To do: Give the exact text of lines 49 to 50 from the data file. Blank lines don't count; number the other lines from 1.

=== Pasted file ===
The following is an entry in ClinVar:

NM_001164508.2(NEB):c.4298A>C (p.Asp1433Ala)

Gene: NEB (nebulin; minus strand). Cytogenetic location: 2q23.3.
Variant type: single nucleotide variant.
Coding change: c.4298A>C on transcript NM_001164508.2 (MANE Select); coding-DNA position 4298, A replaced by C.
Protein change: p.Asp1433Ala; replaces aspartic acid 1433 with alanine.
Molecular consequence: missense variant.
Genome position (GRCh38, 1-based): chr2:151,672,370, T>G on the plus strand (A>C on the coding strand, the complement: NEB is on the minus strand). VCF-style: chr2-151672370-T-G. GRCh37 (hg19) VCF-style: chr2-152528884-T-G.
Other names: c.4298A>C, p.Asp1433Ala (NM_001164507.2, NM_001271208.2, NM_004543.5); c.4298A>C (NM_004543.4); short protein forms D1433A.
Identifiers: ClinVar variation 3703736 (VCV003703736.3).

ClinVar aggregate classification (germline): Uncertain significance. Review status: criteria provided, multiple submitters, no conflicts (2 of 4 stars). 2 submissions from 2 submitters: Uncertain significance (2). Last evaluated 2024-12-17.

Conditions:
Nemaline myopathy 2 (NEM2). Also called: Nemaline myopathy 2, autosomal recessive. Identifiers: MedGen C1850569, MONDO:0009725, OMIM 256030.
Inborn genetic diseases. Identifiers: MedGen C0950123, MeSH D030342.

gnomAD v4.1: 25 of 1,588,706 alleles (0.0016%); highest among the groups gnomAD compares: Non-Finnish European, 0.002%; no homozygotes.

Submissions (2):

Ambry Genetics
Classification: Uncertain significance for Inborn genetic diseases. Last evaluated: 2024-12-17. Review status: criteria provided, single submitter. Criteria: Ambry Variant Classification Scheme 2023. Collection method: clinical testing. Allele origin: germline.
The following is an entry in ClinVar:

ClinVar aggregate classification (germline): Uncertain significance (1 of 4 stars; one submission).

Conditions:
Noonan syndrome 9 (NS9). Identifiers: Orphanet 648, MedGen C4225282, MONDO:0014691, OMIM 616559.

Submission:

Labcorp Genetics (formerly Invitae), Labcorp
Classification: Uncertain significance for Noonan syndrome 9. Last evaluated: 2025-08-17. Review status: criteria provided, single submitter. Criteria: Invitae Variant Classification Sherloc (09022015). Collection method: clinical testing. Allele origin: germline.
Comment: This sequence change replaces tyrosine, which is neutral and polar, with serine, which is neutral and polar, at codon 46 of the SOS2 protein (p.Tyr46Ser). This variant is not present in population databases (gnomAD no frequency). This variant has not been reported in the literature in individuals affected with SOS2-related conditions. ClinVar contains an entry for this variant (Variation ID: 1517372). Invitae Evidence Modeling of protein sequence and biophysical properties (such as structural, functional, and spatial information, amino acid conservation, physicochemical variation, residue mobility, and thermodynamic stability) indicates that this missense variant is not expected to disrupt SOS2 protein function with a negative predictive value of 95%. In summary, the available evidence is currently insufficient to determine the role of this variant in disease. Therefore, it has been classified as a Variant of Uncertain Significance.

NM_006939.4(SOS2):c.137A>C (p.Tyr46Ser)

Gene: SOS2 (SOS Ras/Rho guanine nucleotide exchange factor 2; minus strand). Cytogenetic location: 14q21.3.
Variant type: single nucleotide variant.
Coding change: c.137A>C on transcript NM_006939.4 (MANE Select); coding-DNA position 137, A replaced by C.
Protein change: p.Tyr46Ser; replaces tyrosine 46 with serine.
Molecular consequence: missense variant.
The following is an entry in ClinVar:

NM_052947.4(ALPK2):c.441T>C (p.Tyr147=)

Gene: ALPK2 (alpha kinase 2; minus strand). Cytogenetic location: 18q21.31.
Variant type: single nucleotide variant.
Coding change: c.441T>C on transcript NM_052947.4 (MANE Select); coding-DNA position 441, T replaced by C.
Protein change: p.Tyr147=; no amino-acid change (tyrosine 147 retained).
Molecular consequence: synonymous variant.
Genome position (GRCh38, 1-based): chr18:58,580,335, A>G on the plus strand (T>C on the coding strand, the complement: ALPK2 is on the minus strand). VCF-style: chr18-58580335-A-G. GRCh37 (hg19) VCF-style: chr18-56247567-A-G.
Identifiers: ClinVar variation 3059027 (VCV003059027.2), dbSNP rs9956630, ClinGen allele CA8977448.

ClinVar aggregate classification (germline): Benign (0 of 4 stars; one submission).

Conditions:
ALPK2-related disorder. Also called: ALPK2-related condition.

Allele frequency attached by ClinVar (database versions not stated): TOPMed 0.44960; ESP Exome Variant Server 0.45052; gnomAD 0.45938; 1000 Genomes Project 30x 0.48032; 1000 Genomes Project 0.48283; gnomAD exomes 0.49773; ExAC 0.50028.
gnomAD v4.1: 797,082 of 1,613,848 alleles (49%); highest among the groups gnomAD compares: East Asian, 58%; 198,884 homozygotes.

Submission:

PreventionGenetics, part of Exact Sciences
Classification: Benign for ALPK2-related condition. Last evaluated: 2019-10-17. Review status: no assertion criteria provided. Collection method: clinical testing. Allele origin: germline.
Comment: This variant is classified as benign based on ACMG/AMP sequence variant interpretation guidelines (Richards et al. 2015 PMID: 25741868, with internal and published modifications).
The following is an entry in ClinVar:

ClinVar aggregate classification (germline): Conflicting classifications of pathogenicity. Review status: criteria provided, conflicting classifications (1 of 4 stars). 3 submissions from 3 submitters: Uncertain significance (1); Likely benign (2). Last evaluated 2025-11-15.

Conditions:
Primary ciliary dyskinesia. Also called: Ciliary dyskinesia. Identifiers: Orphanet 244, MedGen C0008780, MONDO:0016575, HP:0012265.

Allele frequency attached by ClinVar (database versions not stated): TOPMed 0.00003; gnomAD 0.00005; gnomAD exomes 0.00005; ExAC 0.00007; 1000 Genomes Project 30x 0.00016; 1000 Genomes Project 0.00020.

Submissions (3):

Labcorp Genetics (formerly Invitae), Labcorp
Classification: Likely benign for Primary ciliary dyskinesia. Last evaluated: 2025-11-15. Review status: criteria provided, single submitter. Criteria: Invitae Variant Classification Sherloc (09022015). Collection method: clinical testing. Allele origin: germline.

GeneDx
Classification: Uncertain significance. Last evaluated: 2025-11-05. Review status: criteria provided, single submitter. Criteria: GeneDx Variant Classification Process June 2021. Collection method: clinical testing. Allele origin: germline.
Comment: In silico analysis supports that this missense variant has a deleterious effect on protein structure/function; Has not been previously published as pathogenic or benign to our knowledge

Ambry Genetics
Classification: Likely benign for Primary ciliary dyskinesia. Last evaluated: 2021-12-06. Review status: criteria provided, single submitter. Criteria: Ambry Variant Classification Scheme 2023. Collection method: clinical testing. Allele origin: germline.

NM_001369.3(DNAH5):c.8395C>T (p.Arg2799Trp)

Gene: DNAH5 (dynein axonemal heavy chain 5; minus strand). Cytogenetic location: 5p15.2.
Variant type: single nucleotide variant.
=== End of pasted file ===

Classification: Benign for ALPK2-related condition. Last evaluated: 2019-10-17. Review status: no assertion criteria provided. Collection method: clinical testing. Allele origin: germline.
Comment: This variant is classified as benign based on ACMG/AMP sequence variant interpretation guidelines (Richards et al. 2015 PMID: 25741868, with internal and published modifications).